Last Saturday night Geekadelphia and the Academy of Natural Sciences hosted the third annual Philadelphia Geek Awards. More cities should do this, because it’s tremendous. I had a chance to talk to Geekadelphia found Eric Smith about the awards and what it’s like being a geek in Philly.
If there’s anything we love at Geekosystem, it’s celebrating geekdom. It’s kind of the whole point, but unfortunately geeks don’t seem to get much love outside the Internet. The Philadelphia Geek Awards have taken the celebration out into the real world, and that in and of itself deserves to be celebrated.
Glen Tickle: Why did you help start the Philadelphia Geek Awards?
Eric Smith: To honor local geeks doing amazing things, who might not otherwise get this kind of praise. And to call them out in a big way, get them the attention they deserve.
What’s the biggest award you hand out? Do you guys have a “Best Picture”?
Yup! Geek of the Year. Goes out to an outstanding member of the Philly geek community. This year the winner was Dan Ueda, who teaches high school kids about robotics and coaches Philly’s RoboLancers.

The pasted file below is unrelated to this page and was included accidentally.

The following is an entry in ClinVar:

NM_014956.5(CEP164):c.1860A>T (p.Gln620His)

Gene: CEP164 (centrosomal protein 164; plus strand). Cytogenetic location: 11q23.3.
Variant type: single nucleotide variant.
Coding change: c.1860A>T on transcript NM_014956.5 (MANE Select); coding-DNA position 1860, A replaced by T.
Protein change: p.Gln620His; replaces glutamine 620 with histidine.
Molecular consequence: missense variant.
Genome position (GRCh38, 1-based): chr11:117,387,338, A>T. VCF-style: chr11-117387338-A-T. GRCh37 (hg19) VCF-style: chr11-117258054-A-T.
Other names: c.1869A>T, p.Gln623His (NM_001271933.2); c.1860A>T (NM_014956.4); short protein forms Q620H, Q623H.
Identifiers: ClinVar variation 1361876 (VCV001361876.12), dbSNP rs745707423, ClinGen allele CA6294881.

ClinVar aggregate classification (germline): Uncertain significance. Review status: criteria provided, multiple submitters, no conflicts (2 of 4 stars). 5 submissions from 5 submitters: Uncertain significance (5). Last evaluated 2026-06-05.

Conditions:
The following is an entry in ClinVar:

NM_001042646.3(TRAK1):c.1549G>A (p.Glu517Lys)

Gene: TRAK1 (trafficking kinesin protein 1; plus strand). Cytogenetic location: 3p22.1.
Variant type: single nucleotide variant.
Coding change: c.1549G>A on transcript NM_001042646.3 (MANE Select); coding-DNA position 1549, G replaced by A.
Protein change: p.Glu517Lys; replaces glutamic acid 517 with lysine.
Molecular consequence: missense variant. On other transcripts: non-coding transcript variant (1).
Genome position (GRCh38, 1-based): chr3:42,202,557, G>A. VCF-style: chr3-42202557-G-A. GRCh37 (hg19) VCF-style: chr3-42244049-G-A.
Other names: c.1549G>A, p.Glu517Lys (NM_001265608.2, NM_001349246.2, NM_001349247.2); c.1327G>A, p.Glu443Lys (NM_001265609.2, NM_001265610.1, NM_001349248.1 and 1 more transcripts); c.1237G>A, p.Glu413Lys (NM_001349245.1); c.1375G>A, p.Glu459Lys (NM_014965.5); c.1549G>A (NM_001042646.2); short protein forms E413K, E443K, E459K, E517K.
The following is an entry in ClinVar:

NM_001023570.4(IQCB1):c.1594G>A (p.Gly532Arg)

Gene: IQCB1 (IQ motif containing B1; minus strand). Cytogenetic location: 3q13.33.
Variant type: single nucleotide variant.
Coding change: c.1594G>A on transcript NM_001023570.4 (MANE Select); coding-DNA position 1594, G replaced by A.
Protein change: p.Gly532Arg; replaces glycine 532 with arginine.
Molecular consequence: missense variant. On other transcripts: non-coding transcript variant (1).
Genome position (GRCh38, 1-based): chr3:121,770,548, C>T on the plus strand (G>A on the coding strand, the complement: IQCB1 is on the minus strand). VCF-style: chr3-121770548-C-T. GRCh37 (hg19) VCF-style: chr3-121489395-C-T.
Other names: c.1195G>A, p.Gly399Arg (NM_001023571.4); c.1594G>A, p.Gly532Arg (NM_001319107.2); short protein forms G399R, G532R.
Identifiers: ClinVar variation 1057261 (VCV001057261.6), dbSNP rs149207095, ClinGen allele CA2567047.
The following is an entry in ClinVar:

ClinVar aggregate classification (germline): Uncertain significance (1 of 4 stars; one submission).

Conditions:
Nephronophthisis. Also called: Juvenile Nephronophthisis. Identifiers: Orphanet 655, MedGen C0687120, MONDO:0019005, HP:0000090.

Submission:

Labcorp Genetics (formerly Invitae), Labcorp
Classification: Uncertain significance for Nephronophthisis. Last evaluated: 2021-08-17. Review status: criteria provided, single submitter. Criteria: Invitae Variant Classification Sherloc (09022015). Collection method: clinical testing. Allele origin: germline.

Is a RoboLancer a robot who jousts, and if not can you please tell Dan Ueda to make robots that joust?
It is not, but I feel like following up with Dan IMMEDIATELY, as that is an awesome idea.
Conversely, are there any categories that are like “Best Sound Mixing” that no one really understands or cares about?
Haha, nah, I hope not!
Why do you think the Philly geek scene thrives so well?
Collaboration. Absolutely that. It’s an amazing place to be. Everyone supports one another.
Blogs, game developers, app builders… everyone’s always eager to jump in and work together on something, help each other out.
It makes it one wonderful, welcoming community to be a part of.
Also the beer here is delicious.
Beer everywhere is delicious, silly.
Here’s a video recap of the awards from Philadelphia’s CBS affiliate:
Full disclosure, Eric is a friend of mine, former college roommate, and I stole his girlfriend then married her.
- The Resurrectionist is set in Philadelphia, and it’s pretty geeky
- Electronic Arts has won the prestigious Worst Company in America twice
- Physicists get their own awards show as well